This Apple Alum Wants to Kill the Clothes Dryer
Marathon's new washer-dryer combo simplifies laundry day.
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Glenn Reid’s ambition in life is pretty straightforward: He wants to fundamentally change the way Americans do laundry.
From cars to clothes shopping, few industries have been left untouched by entrepreneurs looking to disrupt an existing business model. But, for the past 100 years, the world of home appliances has remained pretty much stagnant.
Reid, an executive and engineer who worked alongside Steve Jobs at NeXT and Apple and was behind both iMovie and iPhoto, wants to change that. He founded Marathon Laundry, a startup that's trying to unseat the established players in the home appliance market with a new machine that combines the functions of washer and dryer, complete with an intuitive user interface.
Having worked in the fast-paced world of software at Apple, Reid was frustrated by the glacial progress of the home appliance sector—especially in the laundry room, where users still have to swap wet clothes from the washer to the dryer. “It’s the only tool I know where you need two machines to do one job.”
Though companies like Bendix, Westinghouse, and GE introduced full-sized, vented machines back in the 1950s, they disappeared from the market by the early 1970s. Ventless washer-dryer combinations still exist—and are quite popular in Europe—but they tend to be small and slow.
So Reid imported a full-size washing machine from a manufacturer in China, and began adding the mechanics necessary to turn it into a conventional dryer, as well.
“We started to realize that there were other things that needed improvement,” Reid said. So he got to work on the controller and display, adding a touchscreen that’s large enough for a virtual keyboard, and programming that can customize wash cycles based on loads and even detergents. Residents of multi-family homes will appreciate the flexible scheduling options. “People fight over the washing machine even in a single-family home,” he said.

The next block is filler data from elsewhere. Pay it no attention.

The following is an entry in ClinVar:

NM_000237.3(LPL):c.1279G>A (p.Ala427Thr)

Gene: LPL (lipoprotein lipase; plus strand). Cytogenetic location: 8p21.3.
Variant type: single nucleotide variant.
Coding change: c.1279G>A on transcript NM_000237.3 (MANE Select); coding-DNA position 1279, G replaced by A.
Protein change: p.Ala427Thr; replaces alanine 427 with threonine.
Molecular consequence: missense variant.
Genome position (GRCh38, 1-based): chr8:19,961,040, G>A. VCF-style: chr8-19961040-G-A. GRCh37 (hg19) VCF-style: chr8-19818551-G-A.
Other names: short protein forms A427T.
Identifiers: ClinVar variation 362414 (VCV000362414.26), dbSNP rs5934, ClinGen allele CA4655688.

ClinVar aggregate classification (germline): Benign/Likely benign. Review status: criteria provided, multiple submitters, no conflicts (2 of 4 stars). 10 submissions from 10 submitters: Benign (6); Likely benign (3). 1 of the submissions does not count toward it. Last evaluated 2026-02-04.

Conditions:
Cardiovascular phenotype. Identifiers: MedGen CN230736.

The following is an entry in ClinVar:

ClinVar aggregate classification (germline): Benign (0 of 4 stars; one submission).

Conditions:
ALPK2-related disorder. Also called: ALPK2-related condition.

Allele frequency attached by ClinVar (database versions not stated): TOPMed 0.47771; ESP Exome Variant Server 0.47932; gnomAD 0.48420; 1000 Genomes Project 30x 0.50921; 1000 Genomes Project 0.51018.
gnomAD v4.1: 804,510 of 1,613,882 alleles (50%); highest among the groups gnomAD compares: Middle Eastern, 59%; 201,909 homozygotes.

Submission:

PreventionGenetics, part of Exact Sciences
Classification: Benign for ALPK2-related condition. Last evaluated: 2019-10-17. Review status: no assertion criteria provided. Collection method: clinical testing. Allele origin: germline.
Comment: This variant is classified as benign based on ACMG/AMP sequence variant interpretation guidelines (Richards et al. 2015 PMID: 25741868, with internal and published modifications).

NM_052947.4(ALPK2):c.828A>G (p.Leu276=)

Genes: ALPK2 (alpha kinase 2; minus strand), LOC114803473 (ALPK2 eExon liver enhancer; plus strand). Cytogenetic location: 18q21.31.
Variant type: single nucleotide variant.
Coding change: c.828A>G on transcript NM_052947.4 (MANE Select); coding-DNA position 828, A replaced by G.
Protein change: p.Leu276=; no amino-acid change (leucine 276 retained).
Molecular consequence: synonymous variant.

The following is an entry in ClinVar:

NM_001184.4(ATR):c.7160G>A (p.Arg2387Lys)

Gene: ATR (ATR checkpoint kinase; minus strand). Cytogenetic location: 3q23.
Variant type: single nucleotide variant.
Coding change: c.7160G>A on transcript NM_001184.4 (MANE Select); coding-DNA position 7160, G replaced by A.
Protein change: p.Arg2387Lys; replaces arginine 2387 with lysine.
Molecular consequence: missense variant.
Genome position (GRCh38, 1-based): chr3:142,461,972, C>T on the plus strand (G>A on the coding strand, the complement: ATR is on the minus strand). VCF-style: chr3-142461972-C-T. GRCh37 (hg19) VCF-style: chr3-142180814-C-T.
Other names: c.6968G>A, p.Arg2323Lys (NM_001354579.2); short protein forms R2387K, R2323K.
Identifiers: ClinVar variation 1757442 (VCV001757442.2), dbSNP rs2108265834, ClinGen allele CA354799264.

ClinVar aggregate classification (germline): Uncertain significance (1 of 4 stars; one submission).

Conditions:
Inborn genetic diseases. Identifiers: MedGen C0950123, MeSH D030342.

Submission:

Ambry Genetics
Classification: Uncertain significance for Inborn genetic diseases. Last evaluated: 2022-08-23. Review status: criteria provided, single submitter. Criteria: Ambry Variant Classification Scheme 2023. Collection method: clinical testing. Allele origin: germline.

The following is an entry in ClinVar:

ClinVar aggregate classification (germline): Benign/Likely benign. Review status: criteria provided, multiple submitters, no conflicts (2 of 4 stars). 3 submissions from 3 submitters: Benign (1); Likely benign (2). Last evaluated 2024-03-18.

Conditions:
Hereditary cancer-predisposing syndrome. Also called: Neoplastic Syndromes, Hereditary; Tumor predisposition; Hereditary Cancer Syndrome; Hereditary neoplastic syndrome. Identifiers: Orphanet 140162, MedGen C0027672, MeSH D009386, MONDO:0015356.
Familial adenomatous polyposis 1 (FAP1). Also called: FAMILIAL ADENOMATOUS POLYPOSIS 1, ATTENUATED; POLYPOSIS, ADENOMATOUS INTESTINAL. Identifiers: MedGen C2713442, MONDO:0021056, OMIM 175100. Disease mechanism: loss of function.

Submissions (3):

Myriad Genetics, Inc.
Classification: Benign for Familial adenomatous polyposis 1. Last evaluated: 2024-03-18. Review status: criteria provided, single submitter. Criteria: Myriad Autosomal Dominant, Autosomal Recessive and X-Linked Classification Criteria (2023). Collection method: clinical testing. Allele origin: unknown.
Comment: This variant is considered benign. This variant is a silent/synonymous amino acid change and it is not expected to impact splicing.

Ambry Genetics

The resulting machine promises performance equal to a separate washer and dryer, without the extra step of switching the load.
Though Reid hopes to eventually add a gas model and start building Marathon machines in the U.S., he notes that his current strategy of modifying an existing product is the same one Elon Musk used to get his original Tesla Roadster electric car to market.
“The first [Tesla] was based on a Lotus chassis,” Reid said. “We’re starting with a preexisting, OEM machine, and we’re retrofitting it with our components.”
Since it’s expected to retail for just $1,199—roughly the cost of a high-end washing machine alone—Reid says many customers could buy two. “If you were planning to buy a washer and dryer pair, you could get the same laundry throughput with a quarter of the trips to the laundry room.”
Reid is taking the wraps off his new machine at next week's CES 2016 in Las Vegas, an electronics industry show that has historically been home to laptops and TVs, not washers and dryers.
For Reid, however, it’s an ideal opportunity to show off his new machine to like-minded people.
“My goal in all of this is to have my own Wikipedia page someday, and have it say that I’m the guy who got rid of the dryer.”
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